When next I am aware, I hear another soft, wordless tune and can feel myself rocking, back and forth, back and forth. Then there is silence, and a dry, wrinkled hand on my brow.
"How does he fare, Sister?"
"There is no change, Sister."
"He has not awakened?"
"He may not tarry here indefinitely, Sister. If he is no better by tomorrow, he must be brought back to his bed. Others have need of the cradle."
There is silence again, then: "Ah! Bless the Lord, she is gone! They say I must not speak, and thou cannot hear me, but--oh, 'tis a sin and an outrage, what hath been done to thee, Obediah!"
If something was done to me, I have no memory of it. All I know is this mothering voice: its songs, its anger, its weeping. That, and my pain.
"They say thou art strong, Obediah, and thy youth will stand thee in good stead. Yet still thou art silent, and thine eyes remain closed."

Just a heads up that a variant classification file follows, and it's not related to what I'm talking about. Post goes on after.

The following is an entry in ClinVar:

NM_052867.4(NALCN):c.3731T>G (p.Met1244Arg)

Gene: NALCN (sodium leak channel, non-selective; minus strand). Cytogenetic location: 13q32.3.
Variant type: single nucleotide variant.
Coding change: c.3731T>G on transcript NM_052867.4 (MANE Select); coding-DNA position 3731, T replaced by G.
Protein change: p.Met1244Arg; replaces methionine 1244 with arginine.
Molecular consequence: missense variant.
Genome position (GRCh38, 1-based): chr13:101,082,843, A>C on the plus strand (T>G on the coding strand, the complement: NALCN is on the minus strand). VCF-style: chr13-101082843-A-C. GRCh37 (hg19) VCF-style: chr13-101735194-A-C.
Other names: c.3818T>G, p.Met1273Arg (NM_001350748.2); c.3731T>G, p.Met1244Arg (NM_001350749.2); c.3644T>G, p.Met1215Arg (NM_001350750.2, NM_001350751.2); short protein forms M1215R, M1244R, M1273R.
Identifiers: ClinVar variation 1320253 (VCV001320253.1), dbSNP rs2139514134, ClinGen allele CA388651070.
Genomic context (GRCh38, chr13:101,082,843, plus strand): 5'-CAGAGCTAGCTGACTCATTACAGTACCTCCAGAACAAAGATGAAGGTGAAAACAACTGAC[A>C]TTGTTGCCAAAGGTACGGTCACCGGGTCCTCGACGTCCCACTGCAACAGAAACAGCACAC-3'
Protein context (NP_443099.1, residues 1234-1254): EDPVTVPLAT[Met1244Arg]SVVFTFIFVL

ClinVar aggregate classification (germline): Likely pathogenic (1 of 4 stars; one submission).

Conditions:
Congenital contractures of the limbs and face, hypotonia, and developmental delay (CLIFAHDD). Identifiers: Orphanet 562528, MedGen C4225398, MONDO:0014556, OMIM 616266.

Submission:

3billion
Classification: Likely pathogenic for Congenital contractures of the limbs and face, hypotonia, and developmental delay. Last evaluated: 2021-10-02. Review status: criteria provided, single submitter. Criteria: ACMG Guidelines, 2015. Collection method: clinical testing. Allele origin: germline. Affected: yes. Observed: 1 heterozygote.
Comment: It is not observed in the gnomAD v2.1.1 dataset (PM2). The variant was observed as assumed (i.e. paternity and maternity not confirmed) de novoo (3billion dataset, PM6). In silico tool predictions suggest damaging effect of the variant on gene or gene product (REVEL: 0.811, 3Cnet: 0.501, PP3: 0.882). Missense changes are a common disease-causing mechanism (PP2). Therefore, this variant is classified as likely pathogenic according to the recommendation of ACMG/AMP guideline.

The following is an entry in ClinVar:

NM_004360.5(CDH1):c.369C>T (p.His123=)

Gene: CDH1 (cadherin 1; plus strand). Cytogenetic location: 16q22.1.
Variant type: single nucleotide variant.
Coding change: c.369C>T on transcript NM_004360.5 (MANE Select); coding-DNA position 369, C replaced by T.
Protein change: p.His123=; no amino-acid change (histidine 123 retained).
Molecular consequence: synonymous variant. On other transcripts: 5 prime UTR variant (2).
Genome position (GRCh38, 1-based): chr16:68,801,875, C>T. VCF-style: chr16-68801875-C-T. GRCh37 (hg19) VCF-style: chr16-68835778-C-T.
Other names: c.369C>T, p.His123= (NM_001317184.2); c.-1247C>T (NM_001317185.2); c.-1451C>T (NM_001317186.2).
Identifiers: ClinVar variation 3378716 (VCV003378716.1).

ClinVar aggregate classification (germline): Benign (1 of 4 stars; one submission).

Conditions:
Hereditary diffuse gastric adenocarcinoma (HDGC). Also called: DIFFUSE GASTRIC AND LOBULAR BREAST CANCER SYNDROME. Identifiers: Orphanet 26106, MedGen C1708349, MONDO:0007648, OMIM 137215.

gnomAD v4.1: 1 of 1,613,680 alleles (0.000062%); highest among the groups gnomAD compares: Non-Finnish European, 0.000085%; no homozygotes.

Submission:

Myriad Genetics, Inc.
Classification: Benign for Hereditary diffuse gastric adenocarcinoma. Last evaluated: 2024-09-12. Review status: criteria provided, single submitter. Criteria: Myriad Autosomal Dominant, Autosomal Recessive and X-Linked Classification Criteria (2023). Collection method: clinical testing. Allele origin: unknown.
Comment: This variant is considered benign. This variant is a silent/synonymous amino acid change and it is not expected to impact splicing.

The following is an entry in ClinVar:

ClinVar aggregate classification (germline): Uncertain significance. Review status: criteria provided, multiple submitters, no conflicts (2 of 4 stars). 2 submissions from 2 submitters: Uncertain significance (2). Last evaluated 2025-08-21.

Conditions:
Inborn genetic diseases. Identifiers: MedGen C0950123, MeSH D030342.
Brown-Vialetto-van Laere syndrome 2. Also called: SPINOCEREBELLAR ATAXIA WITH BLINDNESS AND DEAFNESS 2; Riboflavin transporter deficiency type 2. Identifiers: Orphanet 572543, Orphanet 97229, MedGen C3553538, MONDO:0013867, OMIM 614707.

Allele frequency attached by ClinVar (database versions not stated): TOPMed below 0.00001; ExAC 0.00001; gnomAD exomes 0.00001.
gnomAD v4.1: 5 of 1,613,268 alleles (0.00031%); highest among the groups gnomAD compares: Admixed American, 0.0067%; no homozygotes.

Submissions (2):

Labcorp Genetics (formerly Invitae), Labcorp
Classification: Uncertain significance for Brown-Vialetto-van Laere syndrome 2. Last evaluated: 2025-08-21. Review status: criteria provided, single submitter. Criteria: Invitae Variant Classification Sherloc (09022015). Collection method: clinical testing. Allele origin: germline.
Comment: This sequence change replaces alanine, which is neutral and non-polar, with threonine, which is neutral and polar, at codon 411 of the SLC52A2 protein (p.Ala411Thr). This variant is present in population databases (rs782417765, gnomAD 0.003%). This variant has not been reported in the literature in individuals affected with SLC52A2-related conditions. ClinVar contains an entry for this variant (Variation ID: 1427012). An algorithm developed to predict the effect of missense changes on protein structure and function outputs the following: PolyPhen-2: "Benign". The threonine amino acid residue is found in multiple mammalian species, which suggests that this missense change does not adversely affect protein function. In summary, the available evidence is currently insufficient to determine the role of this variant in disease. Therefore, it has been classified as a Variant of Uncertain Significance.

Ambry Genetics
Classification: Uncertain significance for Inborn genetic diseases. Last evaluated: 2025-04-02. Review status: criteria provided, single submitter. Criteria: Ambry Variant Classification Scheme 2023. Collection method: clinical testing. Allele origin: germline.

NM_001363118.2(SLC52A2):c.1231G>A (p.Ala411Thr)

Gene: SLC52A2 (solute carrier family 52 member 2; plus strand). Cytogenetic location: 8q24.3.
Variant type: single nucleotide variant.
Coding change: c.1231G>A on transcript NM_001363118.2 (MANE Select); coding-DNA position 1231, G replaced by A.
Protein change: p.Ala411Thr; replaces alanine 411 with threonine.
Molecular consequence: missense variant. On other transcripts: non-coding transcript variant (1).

The voice is plaintive, and this I cannot bear, knowing as I do that it will soon turn to weeping.
My eyelids are heavy, but I struggle to open them, just as I have struggled at each sound of her voice. I would know--I must know--who attends me.
Her face is indistinct, though she is close enough now for me to feel the warmth of her breath on my face. Lips tender as rose petals brush my cheek, and then I know.
Letitia. The one I love above any other.
Praise God, she is safe.
Praise God, they have not yet found us out.